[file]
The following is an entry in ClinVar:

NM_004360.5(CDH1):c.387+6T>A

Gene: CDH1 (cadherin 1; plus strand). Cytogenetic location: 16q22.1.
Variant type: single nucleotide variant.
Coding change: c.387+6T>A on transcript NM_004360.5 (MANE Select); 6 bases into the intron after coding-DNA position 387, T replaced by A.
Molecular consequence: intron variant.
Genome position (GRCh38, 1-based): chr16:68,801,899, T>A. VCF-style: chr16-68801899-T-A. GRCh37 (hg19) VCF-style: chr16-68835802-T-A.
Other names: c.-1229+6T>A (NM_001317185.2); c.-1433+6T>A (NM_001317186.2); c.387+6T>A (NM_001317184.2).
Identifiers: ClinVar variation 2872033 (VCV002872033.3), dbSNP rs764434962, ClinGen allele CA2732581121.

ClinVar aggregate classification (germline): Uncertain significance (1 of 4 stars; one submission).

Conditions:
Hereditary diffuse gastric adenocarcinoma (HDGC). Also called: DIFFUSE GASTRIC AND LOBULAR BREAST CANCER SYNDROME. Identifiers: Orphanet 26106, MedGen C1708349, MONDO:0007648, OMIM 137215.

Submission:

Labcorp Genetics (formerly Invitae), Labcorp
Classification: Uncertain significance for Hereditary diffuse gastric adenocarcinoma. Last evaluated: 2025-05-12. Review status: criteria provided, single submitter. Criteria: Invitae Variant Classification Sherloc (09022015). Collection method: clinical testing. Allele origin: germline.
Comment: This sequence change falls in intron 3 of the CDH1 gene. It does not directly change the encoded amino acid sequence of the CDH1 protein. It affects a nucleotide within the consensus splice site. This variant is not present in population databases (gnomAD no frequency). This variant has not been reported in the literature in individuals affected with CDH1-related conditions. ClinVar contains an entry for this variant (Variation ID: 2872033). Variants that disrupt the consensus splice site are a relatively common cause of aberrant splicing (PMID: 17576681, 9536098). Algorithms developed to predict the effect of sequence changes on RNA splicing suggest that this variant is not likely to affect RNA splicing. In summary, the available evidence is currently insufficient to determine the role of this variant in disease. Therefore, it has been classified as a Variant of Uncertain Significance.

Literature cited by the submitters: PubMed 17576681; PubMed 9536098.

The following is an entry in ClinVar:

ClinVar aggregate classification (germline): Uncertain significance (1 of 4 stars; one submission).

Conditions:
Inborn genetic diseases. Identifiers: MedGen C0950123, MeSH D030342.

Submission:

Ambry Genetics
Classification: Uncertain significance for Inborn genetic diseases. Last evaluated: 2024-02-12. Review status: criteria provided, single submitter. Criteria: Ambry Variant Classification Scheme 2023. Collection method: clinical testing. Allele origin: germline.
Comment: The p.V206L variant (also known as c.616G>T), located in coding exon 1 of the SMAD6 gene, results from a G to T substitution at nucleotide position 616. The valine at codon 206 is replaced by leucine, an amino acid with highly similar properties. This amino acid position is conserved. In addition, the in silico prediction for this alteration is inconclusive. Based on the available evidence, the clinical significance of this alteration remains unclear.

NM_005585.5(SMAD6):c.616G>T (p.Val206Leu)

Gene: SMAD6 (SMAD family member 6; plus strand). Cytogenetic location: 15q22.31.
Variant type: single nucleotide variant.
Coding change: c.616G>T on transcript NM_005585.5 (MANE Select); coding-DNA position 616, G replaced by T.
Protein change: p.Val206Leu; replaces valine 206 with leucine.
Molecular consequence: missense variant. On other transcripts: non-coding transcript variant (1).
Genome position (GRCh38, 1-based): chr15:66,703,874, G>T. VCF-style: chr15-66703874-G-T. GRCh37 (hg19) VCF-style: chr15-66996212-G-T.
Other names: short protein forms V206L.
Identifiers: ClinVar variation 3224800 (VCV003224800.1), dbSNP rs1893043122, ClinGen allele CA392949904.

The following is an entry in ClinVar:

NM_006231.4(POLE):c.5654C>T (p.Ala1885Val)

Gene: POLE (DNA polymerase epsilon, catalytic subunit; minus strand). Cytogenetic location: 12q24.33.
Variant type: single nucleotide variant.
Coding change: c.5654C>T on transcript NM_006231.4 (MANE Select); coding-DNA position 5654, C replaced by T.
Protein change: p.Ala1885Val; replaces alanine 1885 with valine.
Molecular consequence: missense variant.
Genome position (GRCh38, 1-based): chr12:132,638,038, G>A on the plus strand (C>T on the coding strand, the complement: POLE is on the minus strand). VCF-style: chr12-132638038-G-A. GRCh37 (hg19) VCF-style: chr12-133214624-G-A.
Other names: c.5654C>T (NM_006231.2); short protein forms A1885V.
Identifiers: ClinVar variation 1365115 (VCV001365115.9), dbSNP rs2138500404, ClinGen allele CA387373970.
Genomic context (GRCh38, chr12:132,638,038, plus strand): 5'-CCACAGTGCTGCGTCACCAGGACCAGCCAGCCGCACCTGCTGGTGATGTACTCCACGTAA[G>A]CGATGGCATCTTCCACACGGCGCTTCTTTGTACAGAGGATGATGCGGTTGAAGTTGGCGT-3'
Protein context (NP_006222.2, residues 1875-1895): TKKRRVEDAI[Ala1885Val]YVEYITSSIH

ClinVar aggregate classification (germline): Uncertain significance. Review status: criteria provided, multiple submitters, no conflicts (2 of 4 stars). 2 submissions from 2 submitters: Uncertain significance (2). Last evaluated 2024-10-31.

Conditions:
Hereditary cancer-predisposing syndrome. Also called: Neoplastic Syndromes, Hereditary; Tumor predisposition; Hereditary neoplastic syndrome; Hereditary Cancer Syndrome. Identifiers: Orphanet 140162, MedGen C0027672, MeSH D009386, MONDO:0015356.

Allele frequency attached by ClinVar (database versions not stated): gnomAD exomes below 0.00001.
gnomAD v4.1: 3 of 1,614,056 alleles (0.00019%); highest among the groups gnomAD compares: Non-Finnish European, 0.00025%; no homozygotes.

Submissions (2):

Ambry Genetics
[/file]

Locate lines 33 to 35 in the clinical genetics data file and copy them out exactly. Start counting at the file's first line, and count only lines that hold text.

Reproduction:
Other names: short protein forms V206L.
Identifiers: ClinVar variation 3224800 (VCV003224800.1), dbSNP rs1893043122, ClinGen allele CA392949904.

The following is an entry in ClinVar: